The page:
Lexington Public Library to Enter Arbitration with its Former CEO
Thursday, February, 21, 2013
An arbitration panel in Lexington, Kentucky ruled this week that the Lexington Public Library owes its former CEO, Kathleen Imhoff, a settlement due to her dismissal without just cause. The amount of the settlement is yet to be determined, but the employment contract under which Imhoff was working stated that the CEO would earn an annual salary of $137,035 for the span of four years. She had worked only two of the four years mentioned in the contract when she was fired.
While the employment contract contained a clause that allowed the CEO to be fired by the library’s Board of Trustees, the contract stated in clear terms that such firing could only take place under just cause. It is estimated that the damages Ms. Imhoff could receive in a following arbitration award could be close to $1 million dollars, which would include her salary for the two years left on her contract, the benefits and retirement contributions that would have been paid to her over the four-year span, and legal and arbitration fees that have incurred.
Imhoff's attorney, Richard Getty, is expected to file a motion by March 1 for the amount of damages his client should receive. "Ms. Imhoff feels vindicated," Getty said. "We feel like justice finally has been done." The attorney for the library, David Porter, had no statement and inquiries made to the library’s current CEO, Ann Hammond, have remained unanswered.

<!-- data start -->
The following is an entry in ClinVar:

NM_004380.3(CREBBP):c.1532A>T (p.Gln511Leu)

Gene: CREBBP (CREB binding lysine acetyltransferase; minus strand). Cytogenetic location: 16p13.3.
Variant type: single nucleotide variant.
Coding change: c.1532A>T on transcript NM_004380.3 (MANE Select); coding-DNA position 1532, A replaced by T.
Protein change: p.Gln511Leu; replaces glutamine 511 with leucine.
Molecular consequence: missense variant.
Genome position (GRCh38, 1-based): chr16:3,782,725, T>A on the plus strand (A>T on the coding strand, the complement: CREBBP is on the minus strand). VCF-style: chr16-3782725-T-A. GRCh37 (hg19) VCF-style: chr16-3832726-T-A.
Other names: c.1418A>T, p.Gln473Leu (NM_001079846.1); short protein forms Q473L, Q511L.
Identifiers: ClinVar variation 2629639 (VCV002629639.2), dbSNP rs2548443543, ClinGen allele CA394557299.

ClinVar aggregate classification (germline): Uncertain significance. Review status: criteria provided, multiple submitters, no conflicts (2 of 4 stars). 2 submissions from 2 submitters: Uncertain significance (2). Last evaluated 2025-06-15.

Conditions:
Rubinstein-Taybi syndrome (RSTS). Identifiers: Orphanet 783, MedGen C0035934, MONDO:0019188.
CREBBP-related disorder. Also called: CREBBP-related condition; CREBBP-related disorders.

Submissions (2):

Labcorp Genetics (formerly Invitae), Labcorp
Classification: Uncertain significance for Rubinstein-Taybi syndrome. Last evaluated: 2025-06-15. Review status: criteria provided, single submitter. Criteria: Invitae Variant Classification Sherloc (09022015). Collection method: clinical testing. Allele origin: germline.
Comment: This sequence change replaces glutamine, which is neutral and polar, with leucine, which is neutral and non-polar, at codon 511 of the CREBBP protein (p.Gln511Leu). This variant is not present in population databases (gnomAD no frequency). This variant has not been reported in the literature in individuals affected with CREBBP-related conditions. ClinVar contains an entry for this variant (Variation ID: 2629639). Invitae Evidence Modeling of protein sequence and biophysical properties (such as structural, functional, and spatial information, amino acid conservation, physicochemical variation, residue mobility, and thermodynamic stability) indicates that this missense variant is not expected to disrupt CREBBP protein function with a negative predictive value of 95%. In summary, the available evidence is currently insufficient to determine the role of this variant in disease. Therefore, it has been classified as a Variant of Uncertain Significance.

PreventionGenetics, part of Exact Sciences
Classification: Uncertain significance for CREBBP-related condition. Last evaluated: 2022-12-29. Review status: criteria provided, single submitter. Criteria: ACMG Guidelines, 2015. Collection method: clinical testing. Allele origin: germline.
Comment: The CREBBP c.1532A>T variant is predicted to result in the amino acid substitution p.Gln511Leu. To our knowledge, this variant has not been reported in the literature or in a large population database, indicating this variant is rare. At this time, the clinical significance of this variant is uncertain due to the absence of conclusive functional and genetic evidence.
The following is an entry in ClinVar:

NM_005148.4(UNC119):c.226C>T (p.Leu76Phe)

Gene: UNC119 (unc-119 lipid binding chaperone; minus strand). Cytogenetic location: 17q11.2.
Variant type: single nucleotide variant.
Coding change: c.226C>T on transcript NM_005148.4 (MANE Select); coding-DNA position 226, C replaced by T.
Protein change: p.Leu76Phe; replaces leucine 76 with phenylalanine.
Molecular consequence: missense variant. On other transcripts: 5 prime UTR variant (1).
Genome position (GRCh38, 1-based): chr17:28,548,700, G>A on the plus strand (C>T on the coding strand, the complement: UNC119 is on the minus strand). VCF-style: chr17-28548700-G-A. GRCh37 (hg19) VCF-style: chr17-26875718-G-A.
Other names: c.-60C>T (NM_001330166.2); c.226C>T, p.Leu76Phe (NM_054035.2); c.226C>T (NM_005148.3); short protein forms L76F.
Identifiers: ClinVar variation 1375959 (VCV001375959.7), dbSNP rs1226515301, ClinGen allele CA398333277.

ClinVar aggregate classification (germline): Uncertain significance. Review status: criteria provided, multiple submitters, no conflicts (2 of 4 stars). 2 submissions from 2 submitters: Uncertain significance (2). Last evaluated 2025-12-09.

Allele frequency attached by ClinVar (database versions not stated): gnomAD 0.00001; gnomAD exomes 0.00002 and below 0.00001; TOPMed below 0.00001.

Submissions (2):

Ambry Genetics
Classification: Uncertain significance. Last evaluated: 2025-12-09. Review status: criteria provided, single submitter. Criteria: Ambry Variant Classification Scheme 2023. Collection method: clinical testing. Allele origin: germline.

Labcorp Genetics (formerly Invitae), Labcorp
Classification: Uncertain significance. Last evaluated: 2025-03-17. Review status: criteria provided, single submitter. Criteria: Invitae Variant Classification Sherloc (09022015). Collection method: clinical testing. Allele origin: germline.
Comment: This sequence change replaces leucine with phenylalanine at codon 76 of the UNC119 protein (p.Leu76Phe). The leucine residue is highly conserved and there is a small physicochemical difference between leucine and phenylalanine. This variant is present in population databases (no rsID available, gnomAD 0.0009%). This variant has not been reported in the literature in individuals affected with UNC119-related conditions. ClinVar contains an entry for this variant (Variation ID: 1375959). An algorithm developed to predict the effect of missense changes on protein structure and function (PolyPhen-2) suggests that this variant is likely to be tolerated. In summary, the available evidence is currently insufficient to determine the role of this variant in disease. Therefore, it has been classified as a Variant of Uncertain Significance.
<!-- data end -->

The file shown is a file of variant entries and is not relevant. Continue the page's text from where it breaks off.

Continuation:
According to the information gathered so far in the lawsuit, Ms. Imhoff was released from her position at the Lexington Public Library following an article that was printed in the Lexington Herald-Leader about money she spent on personal travel, meals and gifts over the span of five years. In addition, news was released that the CEO had 1,522 images of “adult materials” on her library computer workstation, which was a violation of the library’s computer use policy.
Ms. Imhoff denied improper spending and denied that the adult images were due to her own browsing. She stated that she took the computer home with her to complete her work from home and that someone at her house could have used the computer to view the images. Furthermore, she stated that her office at the library had been broken into on three separate occasions, which would have allowed someone to use her computer and view the images. "I was not even in town the days that they said there were problems with it," she said.